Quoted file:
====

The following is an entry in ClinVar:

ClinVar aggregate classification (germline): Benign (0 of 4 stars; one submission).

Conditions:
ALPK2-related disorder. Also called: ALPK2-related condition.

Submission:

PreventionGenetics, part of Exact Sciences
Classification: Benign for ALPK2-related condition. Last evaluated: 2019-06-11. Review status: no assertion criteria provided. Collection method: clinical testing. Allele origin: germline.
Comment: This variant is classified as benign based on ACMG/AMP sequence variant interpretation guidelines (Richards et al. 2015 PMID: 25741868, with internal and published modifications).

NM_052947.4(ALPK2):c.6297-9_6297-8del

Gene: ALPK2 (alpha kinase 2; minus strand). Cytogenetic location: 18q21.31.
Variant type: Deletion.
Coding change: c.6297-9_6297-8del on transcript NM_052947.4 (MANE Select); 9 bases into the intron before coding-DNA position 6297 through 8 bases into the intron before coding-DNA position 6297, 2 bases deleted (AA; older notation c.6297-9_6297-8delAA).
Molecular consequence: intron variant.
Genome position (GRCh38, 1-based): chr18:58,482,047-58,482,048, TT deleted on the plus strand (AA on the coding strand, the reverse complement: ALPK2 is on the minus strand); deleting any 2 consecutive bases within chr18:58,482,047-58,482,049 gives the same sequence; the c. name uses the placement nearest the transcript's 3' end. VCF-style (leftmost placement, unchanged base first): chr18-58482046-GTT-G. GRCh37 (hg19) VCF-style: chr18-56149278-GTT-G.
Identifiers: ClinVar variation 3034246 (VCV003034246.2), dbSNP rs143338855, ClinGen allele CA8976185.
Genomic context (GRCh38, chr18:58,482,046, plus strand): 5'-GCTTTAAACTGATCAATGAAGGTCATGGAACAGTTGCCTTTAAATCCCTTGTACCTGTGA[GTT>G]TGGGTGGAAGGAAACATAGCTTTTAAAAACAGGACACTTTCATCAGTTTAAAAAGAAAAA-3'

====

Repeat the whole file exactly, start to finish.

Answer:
The following is an entry in ClinVar:

ClinVar aggregate classification (germline): Benign (0 of 4 stars; one submission).

Conditions:
ALPK2-related disorder. Also called: ALPK2-related condition.

Submission:

PreventionGenetics, part of Exact Sciences
Classification: Benign for ALPK2-related condition. Last evaluated: 2019-06-11. Review status: no assertion criteria provided. Collection method: clinical testing. Allele origin: germline.
Comment: This variant is classified as benign based on ACMG/AMP sequence variant interpretation guidelines (Richards et al. 2015 PMID: 25741868, with internal and published modifications).

NM_052947.4(ALPK2):c.6297-9_6297-8del

Gene: ALPK2 (alpha kinase 2; minus strand). Cytogenetic location: 18q21.31.
Variant type: Deletion.
Coding change: c.6297-9_6297-8del on transcript NM_052947.4 (MANE Select); 9 bases into the intron before coding-DNA position 6297 through 8 bases into the intron before coding-DNA position 6297, 2 bases deleted (AA; older notation c.6297-9_6297-8delAA).
Molecular consequence: intron variant.
Genome position (GRCh38, 1-based): chr18:58,482,047-58,482,048, TT deleted on the plus strand (AA on the coding strand, the reverse complement: ALPK2 is on the minus strand); deleting any 2 consecutive bases within chr18:58,482,047-58,482,049 gives the same sequence; the c. name uses the placement nearest the transcript's 3' end. VCF-style (leftmost placement, unchanged base first): chr18-58482046-GTT-G. GRCh37 (hg19) VCF-style: chr18-56149278-GTT-G.
Identifiers: ClinVar variation 3034246 (VCV003034246.2), dbSNP rs143338855, ClinGen allele CA8976185.
Genomic context (GRCh38, chr18:58,482,046, plus strand): 5'-GCTTTAAACTGATCAATGAAGGTCATGGAACAGTTGCCTTTAAATCCCTTGTACCTGTGA[GTT>G]TGGGTGGAAGGAAACATAGCTTTTAAAAACAGGACACTTTCATCAGTTTAAAAAGAAAAA-3'